I wake up, hearing the roar of the air conditioner, and feeling Vampbaby sleeping against my back. I don’t open my eyes – even the most subtle movement will send the dog bounding onto my stomach, eagerly awaiting early morning human contact and breakfast. Instead, I keep still and contemplate the day’s routine. The moment Vampbaby awakens, he will seek the dog with and excited “Etch, etch!”, then turn his attention to getting out of bed by crawling over any obstacle in his way (usually me). Then it’s a mad dash to the stairs, with wailing to commence at the security gate. The knashing of teeth and pulling of hair ends when I drag myself out of bed, pick him up, and head downstairs.
Vampbaby is plopped in the highchair, and Vampdoggy is fed his morning doggy bits. A quick bowl of Cheerios and soy milk later and Vampbaby is eating his own breakfast (all the while completing the dog’s meal with some of his own). Then it’s back up stairs to dress and prepare for the day.
What day is it now? If it’s a work day, then Vampbaby will race off to school for another day of fun with friends — perhaps swimming in the kiddie pool, perhaps eating pizza, but most certainly making a mess and wearing himself out. Vampmommy and Vampdaddy will dawn their fashionable outfits and head off for fabulous days at their fantastic jobs. If it’s the weekend, then we’re off to the errands of the day — groceries, a trip to the mall, visits with family, the occasional trip to the town playground, and perhaps a nap in the car.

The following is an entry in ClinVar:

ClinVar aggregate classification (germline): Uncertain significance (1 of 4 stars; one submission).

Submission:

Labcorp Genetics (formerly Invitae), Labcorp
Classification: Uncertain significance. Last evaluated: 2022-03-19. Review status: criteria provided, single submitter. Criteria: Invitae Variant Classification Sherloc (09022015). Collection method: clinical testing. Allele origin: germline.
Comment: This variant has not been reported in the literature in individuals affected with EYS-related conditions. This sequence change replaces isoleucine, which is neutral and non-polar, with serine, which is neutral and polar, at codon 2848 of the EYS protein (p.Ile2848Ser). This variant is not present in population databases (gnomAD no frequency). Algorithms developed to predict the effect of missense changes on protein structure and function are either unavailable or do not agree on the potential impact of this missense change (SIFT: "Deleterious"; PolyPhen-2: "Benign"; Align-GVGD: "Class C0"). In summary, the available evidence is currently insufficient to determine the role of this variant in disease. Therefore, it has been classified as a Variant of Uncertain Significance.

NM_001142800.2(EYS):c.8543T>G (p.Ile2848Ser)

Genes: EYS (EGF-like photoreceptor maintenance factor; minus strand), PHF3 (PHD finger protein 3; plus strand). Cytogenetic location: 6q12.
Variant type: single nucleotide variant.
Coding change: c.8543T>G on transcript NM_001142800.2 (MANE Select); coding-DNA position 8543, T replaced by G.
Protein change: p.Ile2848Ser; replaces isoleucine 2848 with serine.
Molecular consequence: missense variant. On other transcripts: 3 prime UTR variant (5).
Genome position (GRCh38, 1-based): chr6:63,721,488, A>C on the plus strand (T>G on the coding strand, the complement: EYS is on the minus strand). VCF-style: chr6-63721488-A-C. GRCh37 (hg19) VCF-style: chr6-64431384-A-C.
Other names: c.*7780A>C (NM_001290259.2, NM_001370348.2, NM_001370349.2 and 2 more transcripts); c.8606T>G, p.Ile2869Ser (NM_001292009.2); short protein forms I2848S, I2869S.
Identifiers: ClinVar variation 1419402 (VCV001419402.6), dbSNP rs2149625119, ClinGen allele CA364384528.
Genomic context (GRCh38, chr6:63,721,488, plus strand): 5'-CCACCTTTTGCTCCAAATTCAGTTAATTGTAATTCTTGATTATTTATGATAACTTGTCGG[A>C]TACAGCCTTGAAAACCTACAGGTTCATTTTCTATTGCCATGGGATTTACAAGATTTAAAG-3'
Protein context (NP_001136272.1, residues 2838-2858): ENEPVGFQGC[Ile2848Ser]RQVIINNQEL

I open my eyes to greet the day.
It’s night. The room is illuminated not by the usual blue nightlight, but instead by the machine that is pumping a vast array of drugs into my son’s system, that earlier gave him a transfusion of blood. That sound is not the air conditioner; instead, it is the cooler unit that chills the blanket Vampbaby is sleeping on, as a way to combat his 102 degree fever. The nurse slips quietly in, adds a new medication to the machine, and slips quietly out into the bright hallway of the hospital.
I remember, yet I still want so badly to forget.